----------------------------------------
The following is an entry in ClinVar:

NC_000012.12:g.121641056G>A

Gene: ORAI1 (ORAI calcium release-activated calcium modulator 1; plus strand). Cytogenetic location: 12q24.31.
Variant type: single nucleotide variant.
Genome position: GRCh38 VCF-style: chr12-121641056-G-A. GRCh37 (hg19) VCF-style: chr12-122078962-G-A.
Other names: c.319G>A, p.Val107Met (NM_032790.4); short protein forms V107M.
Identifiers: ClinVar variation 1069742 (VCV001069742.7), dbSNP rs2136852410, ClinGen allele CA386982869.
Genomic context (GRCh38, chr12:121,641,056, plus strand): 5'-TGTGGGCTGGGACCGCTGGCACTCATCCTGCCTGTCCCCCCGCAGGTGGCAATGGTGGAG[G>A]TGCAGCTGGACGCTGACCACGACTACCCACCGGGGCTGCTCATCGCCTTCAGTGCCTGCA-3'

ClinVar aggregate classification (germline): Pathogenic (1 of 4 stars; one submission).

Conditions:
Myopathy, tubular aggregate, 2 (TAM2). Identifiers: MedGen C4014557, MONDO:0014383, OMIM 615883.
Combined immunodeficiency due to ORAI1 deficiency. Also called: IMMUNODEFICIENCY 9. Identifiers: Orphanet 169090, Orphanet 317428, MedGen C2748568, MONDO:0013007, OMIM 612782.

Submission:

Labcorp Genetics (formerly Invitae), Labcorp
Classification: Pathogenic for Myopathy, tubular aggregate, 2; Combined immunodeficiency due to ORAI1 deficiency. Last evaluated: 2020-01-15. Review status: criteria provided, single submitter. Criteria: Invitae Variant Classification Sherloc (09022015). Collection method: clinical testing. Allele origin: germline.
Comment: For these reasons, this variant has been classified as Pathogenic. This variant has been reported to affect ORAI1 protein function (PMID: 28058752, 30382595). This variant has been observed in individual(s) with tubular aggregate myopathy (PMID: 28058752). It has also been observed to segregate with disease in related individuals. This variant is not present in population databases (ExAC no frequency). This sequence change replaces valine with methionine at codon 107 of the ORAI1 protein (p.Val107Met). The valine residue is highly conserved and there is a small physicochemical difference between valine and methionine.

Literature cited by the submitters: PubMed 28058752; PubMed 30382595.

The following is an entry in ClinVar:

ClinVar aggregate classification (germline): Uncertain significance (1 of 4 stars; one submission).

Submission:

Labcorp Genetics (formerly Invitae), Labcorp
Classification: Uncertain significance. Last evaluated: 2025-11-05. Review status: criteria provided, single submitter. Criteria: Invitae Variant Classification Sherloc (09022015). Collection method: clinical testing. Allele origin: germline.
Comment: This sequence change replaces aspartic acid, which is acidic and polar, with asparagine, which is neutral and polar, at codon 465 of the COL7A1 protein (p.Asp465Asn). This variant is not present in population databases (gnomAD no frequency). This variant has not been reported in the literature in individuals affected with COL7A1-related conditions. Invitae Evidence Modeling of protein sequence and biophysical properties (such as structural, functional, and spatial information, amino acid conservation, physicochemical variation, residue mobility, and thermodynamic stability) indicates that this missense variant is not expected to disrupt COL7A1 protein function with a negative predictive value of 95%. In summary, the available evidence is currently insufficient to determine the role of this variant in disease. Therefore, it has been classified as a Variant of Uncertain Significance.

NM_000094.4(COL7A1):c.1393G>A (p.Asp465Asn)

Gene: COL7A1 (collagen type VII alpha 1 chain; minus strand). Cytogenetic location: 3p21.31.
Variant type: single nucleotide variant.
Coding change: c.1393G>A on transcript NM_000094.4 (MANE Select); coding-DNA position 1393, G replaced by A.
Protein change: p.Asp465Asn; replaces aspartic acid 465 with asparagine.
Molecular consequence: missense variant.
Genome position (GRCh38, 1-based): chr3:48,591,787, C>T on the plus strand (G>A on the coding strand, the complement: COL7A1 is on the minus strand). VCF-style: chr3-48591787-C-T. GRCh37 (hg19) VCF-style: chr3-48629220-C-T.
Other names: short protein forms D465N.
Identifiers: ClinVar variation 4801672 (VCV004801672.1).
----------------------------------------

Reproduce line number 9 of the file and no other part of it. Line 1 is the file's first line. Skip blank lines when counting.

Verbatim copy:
ClinVar aggregate classification (germline): Pathogenic (1 of 4 stars; one submission).